There are many reasons why zero emission cars provide a benefit over a standard automobile that uses gasoline, the primary reason being the elimination of oil fuel dependency. There is also an environmentally green added benefit that zero emission cars do not emit carbon oxides which poison the environment.
The Beginning of Zero Emission Cars
When zero emission cars were first introduced to the public they were considered difficult to maintain, primarily because they had to be charged while parked at your residence. When cars were purchased you were also required to buy a charging pack. Over the past few years charging zero emission cars have gone through considerable changes. These vehicles are now designed to be charged from a standard outlet.
Typically, a charge would allow you to drive approximately 100 miles before the car would need to be recharged, which limited driving time. Over the past few years there have been vehicle charging stations placed throughout the United States and a number of other countries that allow drivers of zero emission vehicles to pull in and recharge while traveling.
Nissan has led the way with their zero emission vehicles, the LEAF, (Leading, Environmentally friendly, Affordability, Family car). Charging the Nissan LEAF on a home charger typically takes about 8 hours, but Nissan dealers and vehicle charging stations can give you a fast 80% charge in about 30 minutes. Electric vehicles are continuously becoming extremely popular, and to meet demands, vehicle charging stations are popping up on every corner.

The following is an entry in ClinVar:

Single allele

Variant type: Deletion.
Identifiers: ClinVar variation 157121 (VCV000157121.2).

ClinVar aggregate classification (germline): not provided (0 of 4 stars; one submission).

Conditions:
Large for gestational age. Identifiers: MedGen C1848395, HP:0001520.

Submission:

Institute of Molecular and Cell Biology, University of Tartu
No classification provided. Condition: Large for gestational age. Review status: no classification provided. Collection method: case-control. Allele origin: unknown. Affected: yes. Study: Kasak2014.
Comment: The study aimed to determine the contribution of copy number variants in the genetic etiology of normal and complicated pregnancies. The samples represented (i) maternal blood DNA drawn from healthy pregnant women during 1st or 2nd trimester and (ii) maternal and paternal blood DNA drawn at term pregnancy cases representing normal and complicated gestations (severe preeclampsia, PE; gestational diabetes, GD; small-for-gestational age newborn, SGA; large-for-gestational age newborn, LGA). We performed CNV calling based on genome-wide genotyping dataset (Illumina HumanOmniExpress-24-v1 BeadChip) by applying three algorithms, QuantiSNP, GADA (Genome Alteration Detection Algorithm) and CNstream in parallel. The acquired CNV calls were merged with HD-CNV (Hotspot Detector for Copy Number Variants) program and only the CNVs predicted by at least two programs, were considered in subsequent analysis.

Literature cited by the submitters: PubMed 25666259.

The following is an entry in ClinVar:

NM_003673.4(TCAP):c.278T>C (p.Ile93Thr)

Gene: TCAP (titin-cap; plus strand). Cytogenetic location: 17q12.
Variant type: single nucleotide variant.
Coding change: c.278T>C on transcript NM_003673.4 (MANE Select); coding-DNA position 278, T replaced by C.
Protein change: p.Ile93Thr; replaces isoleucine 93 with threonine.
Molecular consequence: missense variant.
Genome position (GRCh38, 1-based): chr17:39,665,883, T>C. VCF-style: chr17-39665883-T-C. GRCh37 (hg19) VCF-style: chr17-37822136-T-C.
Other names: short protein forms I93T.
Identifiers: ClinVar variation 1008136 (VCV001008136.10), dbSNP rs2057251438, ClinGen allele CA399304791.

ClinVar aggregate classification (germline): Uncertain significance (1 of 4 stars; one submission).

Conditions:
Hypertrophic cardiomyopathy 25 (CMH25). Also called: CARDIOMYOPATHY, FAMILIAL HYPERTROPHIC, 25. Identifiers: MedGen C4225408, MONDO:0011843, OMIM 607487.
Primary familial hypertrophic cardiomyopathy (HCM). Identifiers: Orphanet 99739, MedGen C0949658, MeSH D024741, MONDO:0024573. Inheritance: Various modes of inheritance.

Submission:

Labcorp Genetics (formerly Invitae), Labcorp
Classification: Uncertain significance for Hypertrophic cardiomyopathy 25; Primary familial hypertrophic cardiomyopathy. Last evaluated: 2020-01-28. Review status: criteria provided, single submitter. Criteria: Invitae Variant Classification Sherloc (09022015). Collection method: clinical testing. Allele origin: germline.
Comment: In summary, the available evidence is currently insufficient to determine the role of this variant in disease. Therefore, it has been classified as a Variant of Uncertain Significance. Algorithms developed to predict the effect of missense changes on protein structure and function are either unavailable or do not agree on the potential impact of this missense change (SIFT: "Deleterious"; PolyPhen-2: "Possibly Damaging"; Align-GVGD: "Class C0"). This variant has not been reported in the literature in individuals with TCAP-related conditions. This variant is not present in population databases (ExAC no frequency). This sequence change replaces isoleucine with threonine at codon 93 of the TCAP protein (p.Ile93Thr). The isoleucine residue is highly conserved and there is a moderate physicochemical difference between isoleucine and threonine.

Charging Zero Emission Cars
Charging zero emission cars can be done with three different methods.
- Level one charging is considered the most basic method, because it is done with a standard 120 volt (15 or 20 amps), household electrical socket. This form of charging is the slowest method which provides about four miles of charge per hour, so charging a Nissan LEAF takes between 16-20 hours.
- The level two charging method is through a charging station. A charging station uses a 240 volt circuit (16-70 amps), which is similar to the amount used to power a clothes dryer or electric stove. Charging stations are often used at public charging locations or with a home charger. A charging station can fully recharge a full-sized vehicle in about 3 to 8 hours.
- The third option is done at a charging station as well, but utilizes what is called a DC fast charge or quick charge. They operate on a 480 volt DC (125 amps). This is the quickest method and can provide an 80% charge for a full-sized vehicle in about 28 minutes.
There are currently more than 5000 charging stations located worldwide, with a large majority of them being located in the United States. The number of charging stations continues to increase, with at least one new station opened up each day. The cost for recharging at a charging station is equal to paying about 60 cents for a gallon of gasoline, and with gasoline prices currently averaging in at more than $4 a gallon, zero emission cars are definitely worth the time and effort required to stop in for a quick charge.
Written by Hooman M. Nissani. He is the president of Hooman Nissan Cerritos which is located in Long Beach, CA.